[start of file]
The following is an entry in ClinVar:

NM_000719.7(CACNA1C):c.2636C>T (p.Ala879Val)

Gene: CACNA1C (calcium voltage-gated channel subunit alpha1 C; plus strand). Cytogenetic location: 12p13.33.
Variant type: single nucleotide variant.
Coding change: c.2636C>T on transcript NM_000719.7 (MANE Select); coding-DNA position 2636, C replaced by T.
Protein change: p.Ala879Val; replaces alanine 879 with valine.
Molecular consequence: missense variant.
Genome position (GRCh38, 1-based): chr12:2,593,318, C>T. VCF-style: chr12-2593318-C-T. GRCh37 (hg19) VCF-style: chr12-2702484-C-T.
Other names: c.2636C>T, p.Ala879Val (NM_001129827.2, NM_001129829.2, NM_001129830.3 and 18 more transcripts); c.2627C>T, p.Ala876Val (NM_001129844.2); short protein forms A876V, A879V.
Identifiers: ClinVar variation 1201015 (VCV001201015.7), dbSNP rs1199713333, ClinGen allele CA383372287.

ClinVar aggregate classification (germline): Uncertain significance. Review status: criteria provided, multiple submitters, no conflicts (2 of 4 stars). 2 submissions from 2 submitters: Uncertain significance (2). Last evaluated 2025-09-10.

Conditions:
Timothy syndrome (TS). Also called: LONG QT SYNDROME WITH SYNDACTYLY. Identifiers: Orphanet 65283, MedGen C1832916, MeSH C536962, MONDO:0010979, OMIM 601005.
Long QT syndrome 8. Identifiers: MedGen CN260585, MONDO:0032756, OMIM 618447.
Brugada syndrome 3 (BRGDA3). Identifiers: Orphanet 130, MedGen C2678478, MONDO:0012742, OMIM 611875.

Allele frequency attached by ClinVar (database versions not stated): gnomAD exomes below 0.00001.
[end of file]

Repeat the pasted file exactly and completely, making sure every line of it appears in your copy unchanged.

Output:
The following is an entry in ClinVar:

NM_000719.7(CACNA1C):c.2636C>T (p.Ala879Val)

Gene: CACNA1C (calcium voltage-gated channel subunit alpha1 C; plus strand). Cytogenetic location: 12p13.33.
Variant type: single nucleotide variant.
Coding change: c.2636C>T on transcript NM_000719.7 (MANE Select); coding-DNA position 2636, C replaced by T.
Protein change: p.Ala879Val; replaces alanine 879 with valine.
Molecular consequence: missense variant.
Genome position (GRCh38, 1-based): chr12:2,593,318, C>T. VCF-style: chr12-2593318-C-T. GRCh37 (hg19) VCF-style: chr12-2702484-C-T.
Other names: c.2636C>T, p.Ala879Val (NM_001129827.2, NM_001129829.2, NM_001129830.3 and 18 more transcripts); c.2627C>T, p.Ala876Val (NM_001129844.2); short protein forms A876V, A879V.
Identifiers: ClinVar variation 1201015 (VCV001201015.7), dbSNP rs1199713333, ClinGen allele CA383372287.

ClinVar aggregate classification (germline): Uncertain significance. Review status: criteria provided, multiple submitters, no conflicts (2 of 4 stars). 2 submissions from 2 submitters: Uncertain significance (2). Last evaluated 2025-09-10.

Conditions:
Timothy syndrome (TS). Also called: LONG QT SYNDROME WITH SYNDACTYLY. Identifiers: Orphanet 65283, MedGen C1832916, MeSH C536962, MONDO:0010979, OMIM 601005.
Long QT syndrome 8. Identifiers: MedGen CN260585, MONDO:0032756, OMIM 618447.
Brugada syndrome 3 (BRGDA3). Identifiers: Orphanet 130, MedGen C2678478, MONDO:0012742, OMIM 611875.

Allele frequency attached by ClinVar (database versions not stated): gnomAD exomes below 0.00001.